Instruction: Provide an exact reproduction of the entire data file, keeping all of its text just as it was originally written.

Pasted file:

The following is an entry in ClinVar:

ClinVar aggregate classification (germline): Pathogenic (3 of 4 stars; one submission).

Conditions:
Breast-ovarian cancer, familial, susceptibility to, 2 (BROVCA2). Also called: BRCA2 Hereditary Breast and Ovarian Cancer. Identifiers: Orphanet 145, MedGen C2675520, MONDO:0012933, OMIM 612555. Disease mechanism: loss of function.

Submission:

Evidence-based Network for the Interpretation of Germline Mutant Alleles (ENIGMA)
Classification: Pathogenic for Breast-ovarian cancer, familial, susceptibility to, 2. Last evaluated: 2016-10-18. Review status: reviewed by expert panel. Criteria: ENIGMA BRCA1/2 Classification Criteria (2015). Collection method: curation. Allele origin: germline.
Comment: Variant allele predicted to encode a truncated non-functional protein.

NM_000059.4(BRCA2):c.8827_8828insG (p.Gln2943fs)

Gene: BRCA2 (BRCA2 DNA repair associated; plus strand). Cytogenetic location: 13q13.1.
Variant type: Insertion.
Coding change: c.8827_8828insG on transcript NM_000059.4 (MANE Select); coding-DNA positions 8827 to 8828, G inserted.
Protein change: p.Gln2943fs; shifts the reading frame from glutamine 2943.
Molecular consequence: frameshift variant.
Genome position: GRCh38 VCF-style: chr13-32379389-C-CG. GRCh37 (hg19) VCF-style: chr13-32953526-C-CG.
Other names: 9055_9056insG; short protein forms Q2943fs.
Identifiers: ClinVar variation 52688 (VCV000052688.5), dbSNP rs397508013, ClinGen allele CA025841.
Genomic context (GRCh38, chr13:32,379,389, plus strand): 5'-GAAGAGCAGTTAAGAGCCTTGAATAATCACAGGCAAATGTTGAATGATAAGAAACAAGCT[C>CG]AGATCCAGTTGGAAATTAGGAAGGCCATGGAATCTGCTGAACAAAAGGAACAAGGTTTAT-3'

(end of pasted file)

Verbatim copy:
The following is an entry in ClinVar:

ClinVar aggregate classification (germline): Pathogenic (3 of 4 stars; one submission).

Conditions:
Breast-ovarian cancer, familial, susceptibility to, 2 (BROVCA2). Also called: BRCA2 Hereditary Breast and Ovarian Cancer. Identifiers: Orphanet 145, MedGen C2675520, MONDO:0012933, OMIM 612555. Disease mechanism: loss of function.

Submission:

Evidence-based Network for the Interpretation of Germline Mutant Alleles (ENIGMA)
Classification: Pathogenic for Breast-ovarian cancer, familial, susceptibility to, 2. Last evaluated: 2016-10-18. Review status: reviewed by expert panel. Criteria: ENIGMA BRCA1/2 Classification Criteria (2015). Collection method: curation. Allele origin: germline.
Comment: Variant allele predicted to encode a truncated non-functional protein.

NM_000059.4(BRCA2):c.8827_8828insG (p.Gln2943fs)

Gene: BRCA2 (BRCA2 DNA repair associated; plus strand). Cytogenetic location: 13q13.1.
Variant type: Insertion.
Coding change: c.8827_8828insG on transcript NM_000059.4 (MANE Select); coding-DNA positions 8827 to 8828, G inserted.
Protein change: p.Gln2943fs; shifts the reading frame from glutamine 2943.
Molecular consequence: frameshift variant.
Genome position: GRCh38 VCF-style: chr13-32379389-C-CG. GRCh37 (hg19) VCF-style: chr13-32953526-C-CG.
Other names: 9055_9056insG; short protein forms Q2943fs.
Identifiers: ClinVar variation 52688 (VCV000052688.5), dbSNP rs397508013, ClinGen allele CA025841.
Genomic context (GRCh38, chr13:32,379,389, plus strand): 5'-GAAGAGCAGTTAAGAGCCTTGAATAATCACAGGCAAATGTTGAATGATAAGAAACAAGCT[C>CG]AGATCCAGTTGGAAATTAGGAAGGCCATGGAATCTGCTGAACAAAAGGAACAAGGTTTAT-3'